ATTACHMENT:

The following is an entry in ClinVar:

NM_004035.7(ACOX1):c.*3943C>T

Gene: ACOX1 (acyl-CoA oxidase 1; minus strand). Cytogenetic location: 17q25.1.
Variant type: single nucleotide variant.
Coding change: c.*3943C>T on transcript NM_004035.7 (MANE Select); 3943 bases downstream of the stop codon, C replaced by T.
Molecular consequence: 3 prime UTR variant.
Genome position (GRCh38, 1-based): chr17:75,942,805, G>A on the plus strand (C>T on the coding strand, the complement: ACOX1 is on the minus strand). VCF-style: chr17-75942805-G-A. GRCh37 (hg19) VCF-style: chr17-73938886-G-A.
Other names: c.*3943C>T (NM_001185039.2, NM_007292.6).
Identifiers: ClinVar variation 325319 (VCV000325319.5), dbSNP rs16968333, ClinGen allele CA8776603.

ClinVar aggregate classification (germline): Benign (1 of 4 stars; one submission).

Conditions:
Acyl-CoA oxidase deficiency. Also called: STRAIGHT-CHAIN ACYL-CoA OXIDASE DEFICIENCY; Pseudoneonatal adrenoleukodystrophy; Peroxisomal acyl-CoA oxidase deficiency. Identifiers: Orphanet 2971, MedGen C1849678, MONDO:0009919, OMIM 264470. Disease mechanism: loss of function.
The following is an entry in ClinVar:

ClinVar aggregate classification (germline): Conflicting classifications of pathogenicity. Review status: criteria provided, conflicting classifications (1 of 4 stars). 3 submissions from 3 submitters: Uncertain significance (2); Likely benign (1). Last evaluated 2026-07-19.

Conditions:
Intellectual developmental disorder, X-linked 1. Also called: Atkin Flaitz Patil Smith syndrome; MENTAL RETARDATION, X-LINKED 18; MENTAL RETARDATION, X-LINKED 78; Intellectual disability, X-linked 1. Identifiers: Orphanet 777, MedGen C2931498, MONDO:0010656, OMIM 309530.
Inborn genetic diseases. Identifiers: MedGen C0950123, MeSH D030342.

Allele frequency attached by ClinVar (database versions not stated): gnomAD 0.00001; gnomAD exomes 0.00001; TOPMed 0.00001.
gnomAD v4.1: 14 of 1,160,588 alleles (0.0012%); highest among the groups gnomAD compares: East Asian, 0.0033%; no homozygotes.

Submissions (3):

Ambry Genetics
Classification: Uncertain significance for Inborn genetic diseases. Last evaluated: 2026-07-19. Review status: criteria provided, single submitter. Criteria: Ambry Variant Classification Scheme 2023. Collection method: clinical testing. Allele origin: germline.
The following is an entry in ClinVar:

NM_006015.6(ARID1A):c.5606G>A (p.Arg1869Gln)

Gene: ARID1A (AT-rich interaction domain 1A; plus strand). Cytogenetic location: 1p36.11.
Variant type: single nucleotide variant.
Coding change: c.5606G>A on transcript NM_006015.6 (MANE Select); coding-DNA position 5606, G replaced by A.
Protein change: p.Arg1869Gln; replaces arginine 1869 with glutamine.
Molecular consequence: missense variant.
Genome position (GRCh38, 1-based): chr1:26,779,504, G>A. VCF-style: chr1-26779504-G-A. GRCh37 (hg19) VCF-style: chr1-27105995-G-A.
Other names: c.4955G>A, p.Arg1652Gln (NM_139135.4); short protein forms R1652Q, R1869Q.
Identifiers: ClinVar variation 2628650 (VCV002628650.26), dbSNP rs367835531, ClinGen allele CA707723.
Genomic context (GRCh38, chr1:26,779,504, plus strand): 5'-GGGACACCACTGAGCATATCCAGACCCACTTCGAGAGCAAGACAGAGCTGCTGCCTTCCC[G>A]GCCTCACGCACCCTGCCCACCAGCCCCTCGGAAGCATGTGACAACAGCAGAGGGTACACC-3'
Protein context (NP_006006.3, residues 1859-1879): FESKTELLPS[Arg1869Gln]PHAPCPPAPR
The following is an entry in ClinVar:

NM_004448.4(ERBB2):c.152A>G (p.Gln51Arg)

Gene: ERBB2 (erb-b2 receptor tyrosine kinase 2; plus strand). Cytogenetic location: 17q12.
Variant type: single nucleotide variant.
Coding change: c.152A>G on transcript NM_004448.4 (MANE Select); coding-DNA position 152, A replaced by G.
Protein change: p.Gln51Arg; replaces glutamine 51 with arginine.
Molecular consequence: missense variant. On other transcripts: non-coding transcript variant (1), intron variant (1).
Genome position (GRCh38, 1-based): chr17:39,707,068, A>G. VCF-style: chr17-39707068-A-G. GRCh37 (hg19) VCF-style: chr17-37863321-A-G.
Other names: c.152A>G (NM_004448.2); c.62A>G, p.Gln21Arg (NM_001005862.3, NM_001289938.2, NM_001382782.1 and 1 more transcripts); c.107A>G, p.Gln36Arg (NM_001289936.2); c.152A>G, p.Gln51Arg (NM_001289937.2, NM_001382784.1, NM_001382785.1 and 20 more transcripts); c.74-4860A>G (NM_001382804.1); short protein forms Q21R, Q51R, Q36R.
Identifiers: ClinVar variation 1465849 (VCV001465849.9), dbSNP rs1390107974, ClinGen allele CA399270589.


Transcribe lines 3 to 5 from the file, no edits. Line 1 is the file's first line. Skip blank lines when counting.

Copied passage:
Gene: ACOX1 (acyl-CoA oxidase 1; minus strand). Cytogenetic location: 17q25.1.
Variant type: single nucleotide variant.
Coding change: c.*3943C>T on transcript NM_004035.7 (MANE Select); 3943 bases downstream of the stop codon, C replaced by T.